Around 130 pages
I really loved this story. The List has a habit of endowing well-known authors with way more works than they deserve, at the expense of non Western authors. Edith Wharton has four other entries on the List and honestly, if I had to eliminate one, it would probably be this one. But that is only because the competition is so fierce. Get it, girl.
Anna Eliza and her younger sister Evelina own a store that sells artificial flowers and small, hand sewn articles. Their existence is pretty bleak, but Anna brightens it up by buying a clock for Evelina. When the clock breaks, the women are introduced to a clock repairman Herbert Ramy. He becomes a regular guest at the Bunner home. Since he is only the man in their orbit, his appearance spices up their life a little bit. Now that I think about it, that is remarkably similar to the plot of The Fox, by D.H. Lawrence.
It's difficult to talk about why I enjoyed this story so much without giving away the ending. I'll just say it takes a well-aimed swipe at all those stories and writers (ahem Alcott), who exalt self-sacrifice over pursuing your own happiness, especially when it comes to love and marriage.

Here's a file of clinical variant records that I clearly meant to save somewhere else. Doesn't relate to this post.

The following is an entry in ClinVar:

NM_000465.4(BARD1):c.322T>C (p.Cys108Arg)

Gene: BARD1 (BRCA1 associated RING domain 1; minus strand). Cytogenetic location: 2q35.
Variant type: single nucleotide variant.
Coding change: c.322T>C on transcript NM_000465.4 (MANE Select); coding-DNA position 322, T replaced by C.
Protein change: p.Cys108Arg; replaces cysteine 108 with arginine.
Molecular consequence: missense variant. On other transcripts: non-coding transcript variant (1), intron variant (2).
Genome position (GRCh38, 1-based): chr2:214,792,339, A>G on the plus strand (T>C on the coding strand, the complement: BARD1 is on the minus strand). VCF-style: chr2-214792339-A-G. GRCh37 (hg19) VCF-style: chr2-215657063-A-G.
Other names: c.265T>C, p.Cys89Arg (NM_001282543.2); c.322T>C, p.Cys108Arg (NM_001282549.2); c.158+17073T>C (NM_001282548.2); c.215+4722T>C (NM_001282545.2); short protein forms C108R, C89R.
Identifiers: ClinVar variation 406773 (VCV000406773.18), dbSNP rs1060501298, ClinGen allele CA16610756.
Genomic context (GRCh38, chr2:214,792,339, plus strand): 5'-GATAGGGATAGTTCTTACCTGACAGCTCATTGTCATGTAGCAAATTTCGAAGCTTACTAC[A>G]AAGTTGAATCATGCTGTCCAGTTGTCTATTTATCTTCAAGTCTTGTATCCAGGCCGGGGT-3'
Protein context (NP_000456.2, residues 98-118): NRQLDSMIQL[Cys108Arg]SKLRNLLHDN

I think some people associate Wharton with long, boring stories about parties and gloves. But I'm in awe about how much she was able to do with so little. The characters were all fleshed out by the end, even the elusive Ramy. And I love how the clock, so rich in symbolism, is central to the story.
Okay, I changed my mind. I wouldn't cut any of her novels.
Rejected twice because of its length.
UP NEXT: Growth of the Soil by Knut Hamsun. This is a Nobel Prize winner, so put on your fanciest hats.